Academic journal article Southeastern Archaeology

Spatial Analysis and Site Structure of the Early Archaic Occupation of the Hart Site (15la183), Lawrence County, Kentucky

Academic journal article Southeastern Archaeology

Spatial Analysis and Site Structure of the Early Archaic Occupation of the Hart Site (15la183), Lawrence County, Kentucky

Article excerpt

Excavations at the Hart site revealed several buried occupations dating to the Early Archaic subperiod. Spatial analysis was conducted of the Bifurcate horizon. The results suggest that activities were centered around features, mostly hearths. Little clean up of refuse was indicated. Such would be expected on sites that were occupied for short durations. The remains likely represent several occupations with similar activities being conducted during each site visit. Reoccupation of the site has likely resulted in some overlap of activities. However, general spatial patterns remain at the site, suggesting a redundant use of this location during the Early Archaic subperiod.

The Hart site (15La183) was a multicomponent prehistoric (Early Archaic to Late Woodland) site located on the left descending bank of the Big Sandy River north of Louisa, Kentucky (Figure 1). The site was located approximately 0.75 km south of Mill Branch, a small tributary of the Big Sandy and 1.5 km north of the confluence of Blaine Creek and the Big Sandy River. Phase III data recovery excavations were conducted at the site in order to sample an intact, buried horizon. Excavations within the buried portion of the site produced Bifurcate Base (n = 11), Kirk Stemmed (n = 4), and Stanly Cluster (n = 1) hafted bifaces indicating an Early Archaic affiliation (Justice 1987). Analysis of the buried materials indicated that they represent multiple site visits within the Early Archaic subperiod. Archaeological investigations at the site included hand excavation in a block area within the levels that produced Early Archaic materials during previous fieldwork. Ten features were identified and excavated within the Early Archaic deposit. Cultural material recovered from the block excavations consisted of lithic artifacts and a few botanical specimens.

To aid in understanding the nature of the Early Archaic occupations, site structure analysis was undertaken employing both quantitative and nonquantitative approaches. The latter draws from expectations based on ethnoarchaeological data and the former relies on formal spatial analysis methods. While the data suggest multiple site visits, the time span between occupations was not great enough to allow for significant stratigraphic separation between the occupations. Site structure analysis was used as a means to tease out information concerning prehistoric use of this location. The focus of this paper is on the results of the spatial analysis of the Early Archaic horizon.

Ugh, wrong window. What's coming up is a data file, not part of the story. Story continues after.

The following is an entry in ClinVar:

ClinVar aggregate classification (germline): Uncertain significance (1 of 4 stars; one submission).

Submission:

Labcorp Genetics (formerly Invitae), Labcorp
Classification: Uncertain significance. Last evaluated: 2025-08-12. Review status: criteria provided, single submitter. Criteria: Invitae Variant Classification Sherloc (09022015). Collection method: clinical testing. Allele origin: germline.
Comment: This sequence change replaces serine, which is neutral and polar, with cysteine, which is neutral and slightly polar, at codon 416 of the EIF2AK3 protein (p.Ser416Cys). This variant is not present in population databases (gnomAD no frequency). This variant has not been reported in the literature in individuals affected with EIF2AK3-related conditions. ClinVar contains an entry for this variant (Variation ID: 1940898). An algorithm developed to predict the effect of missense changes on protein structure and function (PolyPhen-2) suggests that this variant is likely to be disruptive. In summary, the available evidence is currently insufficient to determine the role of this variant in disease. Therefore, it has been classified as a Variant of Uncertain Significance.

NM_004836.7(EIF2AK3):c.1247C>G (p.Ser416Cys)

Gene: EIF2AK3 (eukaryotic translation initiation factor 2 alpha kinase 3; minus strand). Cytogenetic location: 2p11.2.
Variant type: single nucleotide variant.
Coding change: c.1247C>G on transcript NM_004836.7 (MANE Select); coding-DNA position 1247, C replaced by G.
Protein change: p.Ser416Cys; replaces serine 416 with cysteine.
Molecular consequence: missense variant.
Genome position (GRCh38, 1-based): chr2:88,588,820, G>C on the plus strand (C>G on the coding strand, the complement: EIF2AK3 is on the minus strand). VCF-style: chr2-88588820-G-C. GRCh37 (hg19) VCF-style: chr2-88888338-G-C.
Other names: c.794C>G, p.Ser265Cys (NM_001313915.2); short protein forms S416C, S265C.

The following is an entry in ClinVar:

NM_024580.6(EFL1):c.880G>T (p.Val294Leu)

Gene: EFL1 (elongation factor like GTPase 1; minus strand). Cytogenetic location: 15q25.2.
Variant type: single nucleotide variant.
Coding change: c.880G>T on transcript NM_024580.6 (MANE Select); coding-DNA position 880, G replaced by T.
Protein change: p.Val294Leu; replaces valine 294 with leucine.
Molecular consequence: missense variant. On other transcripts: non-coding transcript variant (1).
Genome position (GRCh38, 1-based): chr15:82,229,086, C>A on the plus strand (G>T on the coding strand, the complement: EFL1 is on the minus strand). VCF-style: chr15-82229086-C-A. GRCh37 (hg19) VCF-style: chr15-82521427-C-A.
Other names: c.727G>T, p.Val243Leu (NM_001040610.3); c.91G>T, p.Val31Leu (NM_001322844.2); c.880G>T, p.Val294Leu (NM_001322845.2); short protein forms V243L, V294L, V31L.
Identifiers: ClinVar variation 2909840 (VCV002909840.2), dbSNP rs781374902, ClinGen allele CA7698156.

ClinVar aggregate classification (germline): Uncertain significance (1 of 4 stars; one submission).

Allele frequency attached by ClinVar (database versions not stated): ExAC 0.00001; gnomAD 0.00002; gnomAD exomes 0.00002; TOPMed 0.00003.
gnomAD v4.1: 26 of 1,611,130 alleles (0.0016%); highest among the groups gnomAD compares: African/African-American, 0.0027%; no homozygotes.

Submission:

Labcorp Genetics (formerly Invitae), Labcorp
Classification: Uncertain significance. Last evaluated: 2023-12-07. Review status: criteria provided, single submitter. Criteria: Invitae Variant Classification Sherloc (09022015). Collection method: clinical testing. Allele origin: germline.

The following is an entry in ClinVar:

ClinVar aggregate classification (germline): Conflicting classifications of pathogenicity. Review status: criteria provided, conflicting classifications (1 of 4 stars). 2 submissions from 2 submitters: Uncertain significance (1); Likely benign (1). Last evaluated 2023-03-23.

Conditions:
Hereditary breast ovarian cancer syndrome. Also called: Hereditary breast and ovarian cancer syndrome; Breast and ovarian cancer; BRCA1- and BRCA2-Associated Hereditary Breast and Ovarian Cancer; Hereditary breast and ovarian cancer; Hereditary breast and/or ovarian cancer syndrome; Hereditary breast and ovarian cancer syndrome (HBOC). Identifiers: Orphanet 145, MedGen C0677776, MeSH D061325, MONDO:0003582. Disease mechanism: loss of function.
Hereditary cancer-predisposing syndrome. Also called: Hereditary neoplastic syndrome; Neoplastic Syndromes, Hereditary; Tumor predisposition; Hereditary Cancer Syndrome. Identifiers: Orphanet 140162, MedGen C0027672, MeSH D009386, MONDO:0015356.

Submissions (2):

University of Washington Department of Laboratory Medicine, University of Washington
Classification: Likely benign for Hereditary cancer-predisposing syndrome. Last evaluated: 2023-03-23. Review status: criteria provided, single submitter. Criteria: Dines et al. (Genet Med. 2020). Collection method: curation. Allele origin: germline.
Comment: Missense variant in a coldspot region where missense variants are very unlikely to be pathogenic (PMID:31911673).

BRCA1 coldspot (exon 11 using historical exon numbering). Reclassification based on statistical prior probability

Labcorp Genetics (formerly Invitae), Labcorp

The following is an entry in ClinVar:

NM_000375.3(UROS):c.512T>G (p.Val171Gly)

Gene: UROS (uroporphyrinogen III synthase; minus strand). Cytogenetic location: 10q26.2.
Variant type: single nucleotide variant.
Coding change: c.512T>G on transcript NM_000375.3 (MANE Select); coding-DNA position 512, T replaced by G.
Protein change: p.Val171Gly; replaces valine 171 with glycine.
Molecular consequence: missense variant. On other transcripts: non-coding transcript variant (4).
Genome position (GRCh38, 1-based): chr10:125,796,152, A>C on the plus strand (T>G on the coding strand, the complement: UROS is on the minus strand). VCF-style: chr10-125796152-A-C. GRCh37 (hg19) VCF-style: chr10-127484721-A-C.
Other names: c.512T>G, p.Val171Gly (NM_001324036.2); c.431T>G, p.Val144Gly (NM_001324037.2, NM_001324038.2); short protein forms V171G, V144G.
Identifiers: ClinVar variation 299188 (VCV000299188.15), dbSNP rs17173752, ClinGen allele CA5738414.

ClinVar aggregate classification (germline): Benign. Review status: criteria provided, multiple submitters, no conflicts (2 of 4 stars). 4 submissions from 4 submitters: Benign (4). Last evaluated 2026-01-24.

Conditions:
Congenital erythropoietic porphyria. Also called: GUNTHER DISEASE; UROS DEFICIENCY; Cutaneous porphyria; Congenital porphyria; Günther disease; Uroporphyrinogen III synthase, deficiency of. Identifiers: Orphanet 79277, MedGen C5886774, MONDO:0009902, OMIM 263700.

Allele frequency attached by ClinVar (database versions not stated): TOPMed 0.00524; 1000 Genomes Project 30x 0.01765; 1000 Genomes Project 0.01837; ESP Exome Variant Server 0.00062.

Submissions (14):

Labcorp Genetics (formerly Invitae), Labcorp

The Hart site is situated on a series of landforms in a narrow valley formed by the Big Sandy River. The Big Sandy River Valley in this area consists of a narrow active floodplain approximately 4 m above normal water level and multiple terrace and swale features approximately 8.5 m (approximately 28 ft) above the active floodplain. The valley is approximately 550 m wide in this area, and the Big Sandy River is currently positioned on the east side of the valley near to the uplands. The site itself was situated on two terraces of the Big Sandy River. The younger first terrace near the river formed during the Middle Holocene, and the older second terrace was probably formed during the Early Holocene (Kerr 2004).

The archaeological investigations identified plowdisturbed near-surface prehistoric deposits and plowtruncated prehistoric features across the Tl terrace. Diagnostic artifacts (pottery and hafted bifaces) recovered from the plow zone and sub-plow zone deposits suggested that this portion of the site was occupied sporadically from the Late Archaic to the Late Woodland subperiods.

Subsurface investigations, including backhoe trenching and hand excavations, revealed evidence of cultural materials below the surface deposits including intact, buried cultural zones. These consisted of charcoal, burnt clay, fire-cracked rock, and features concentrated in two horizontally distinct areas. These two areas are referred to as the Northern Buried Locality and Southern Buried Locality. …

Search by... Author
Show... All Results Primary Sources Peer-reviewed


An unknown error has occurred. Please click the button below to reload the page. If the problem persists, please try again in a little while.